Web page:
Former BP engineer charged in Deepwater Horizon cover-up

A former BP engineer was arrested yesterday for allegedly trying to cover up what the company knew about the true extent of the Deepwater Horizon oil spill in 2010.

Deepwater Horizon explosion in April 2010. SOURCE: U.S. Coast Guards

Kurt Mix is the first current or former BP employee arrested in connection with the April 20, 2010 explosion that killed 11 men and led to one of the worst environmental disasters in U.S. history.

“The department has filed initial charges in its investigation into the Deepwater Horizon disaster against an individual for allegedly deleting records relating to the amount of oil flowing from the Macondo well after the explosion that led to the devastating tragedy in the Gulf of Mexico,” said Attorney General Eric Holder. “The Deepwater Horizon Task Force is continuing its investigation into the explosion and will hold accountable those who violated the law in connection with the largest environmental disaster in U.S. history.”

Mix, who resigned in January as BP’s Drillings and Completions Project Engineer, was charged with two counts of obstruction of justice. If convicted, he could face up to 20 years in prison and $250,000 in fines for each count.

Mix was one of the lead engineers involved in BP’s efforts to contain the oil spill, including the infamous failed Top Kill attempt to cap the Macondo well by pumping heavy mud and then sealing the well with cement. More than 5 million barrels of oil gushed out of the Macondo well before it was successfully sealed 3 months later.

Federal investigators accused Mix of intentionally deleting hundreds of messages that showed the “real-time flow-rate analysis…indicating that Top Kill was not working, contrary to BP’s public statements at that time.”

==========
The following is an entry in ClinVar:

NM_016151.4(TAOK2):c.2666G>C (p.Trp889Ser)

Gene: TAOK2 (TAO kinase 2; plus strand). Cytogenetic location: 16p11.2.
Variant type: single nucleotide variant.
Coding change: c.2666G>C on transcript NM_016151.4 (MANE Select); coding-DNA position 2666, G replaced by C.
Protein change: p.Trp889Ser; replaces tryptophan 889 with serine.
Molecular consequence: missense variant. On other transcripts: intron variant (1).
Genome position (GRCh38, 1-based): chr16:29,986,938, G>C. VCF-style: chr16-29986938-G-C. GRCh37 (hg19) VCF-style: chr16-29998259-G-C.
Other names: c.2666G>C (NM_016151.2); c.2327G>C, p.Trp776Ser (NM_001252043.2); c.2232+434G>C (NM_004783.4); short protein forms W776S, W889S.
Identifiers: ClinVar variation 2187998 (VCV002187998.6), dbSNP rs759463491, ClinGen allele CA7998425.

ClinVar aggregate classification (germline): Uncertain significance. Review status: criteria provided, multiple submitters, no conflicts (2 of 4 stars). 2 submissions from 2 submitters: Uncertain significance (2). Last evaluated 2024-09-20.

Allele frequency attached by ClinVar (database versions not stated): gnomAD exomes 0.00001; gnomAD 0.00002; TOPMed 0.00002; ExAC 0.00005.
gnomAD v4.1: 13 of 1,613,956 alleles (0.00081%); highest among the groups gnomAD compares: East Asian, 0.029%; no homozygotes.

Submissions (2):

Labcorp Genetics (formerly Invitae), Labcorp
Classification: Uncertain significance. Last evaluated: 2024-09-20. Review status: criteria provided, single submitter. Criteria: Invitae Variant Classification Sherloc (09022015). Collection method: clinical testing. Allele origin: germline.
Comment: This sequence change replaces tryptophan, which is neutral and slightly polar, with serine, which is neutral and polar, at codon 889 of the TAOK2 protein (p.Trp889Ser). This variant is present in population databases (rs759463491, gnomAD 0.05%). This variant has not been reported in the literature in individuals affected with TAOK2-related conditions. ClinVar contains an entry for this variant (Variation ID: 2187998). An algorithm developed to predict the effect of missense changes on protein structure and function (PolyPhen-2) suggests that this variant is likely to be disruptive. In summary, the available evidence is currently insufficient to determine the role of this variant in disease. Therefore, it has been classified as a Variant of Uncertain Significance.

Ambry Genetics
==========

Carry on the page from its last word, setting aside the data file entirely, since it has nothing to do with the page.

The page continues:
Prior to attempting Top Kill, the government claimed BP’s internal data showed that the procedure would likely fail if the flow rate exceeded 15,000 barrels of oil per day (BOPD) and had the best chance for success if the flow rate was below 5,000 barrels of oil per day.

However, the day after the explosion and 5 weeks before Top Kill was attempted, investigators said Mix sent his supervisor the flow rate estimate of 64,000 to 138,000 barrels of oil per day. Based on Mix’s data, it appeared that Top Kill was not going to work despite BP’s repeated reassurances to the public.

Indeed, on the first day of the Top Kill attempt on May 26, 2010, Mix sent this text message, which he later allegedly deleted, to his supervisor:

“Too much flowrate – over 15,000 and too large an orifice. Pumped over 12,000 bbl of mud today plus 5 separate bridging pills. Tired. Going home and getting ready for round three tomorrow.”

Even 2 days later, BP officials continued to publicly claim that Top Kill was “proceeding according to plan.” However, BP was forced to admit that the Top Kill attempt had failed on May 29, and the company’s stock tumbled by 15% the next day.

Although Mix was notified within days after the explosion that all records were to be retained, he allegedly deleted his messages as federal investigators began looking into the cause of the explosion and BP’s response to the oil spill.

BP issued this following statement in response to the charges:

“BP is cooperating with the Department of Justice and other official investigations into the Deepwater Horizon accident and oil spill. BP had clear policies requiring preservation of evidence in this case and has undertaken substantial and ongoing efforts to preserve evidence. We will not comment on the Government’s case against former BP employee Kurt Mix and we will continue cooperating in the Department of Justice’s investigation.”

The Deepwater Horizon disaster has cost BP more than $14 billion as of December 2011. The incident has also spawned a series of lawsuits against BP and other companies involved. In March, BP announced a $7.8 billion settlement to resolve a “substantial majority” of claims by businesses and individuals who have suffered economic losses and medical conditions as a result of the oil spill. The settlement does not resolve federal, state, and local civil suits against the company.


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4 Comments on “Former BP engineer charged in Deepwater Horizon cover-up

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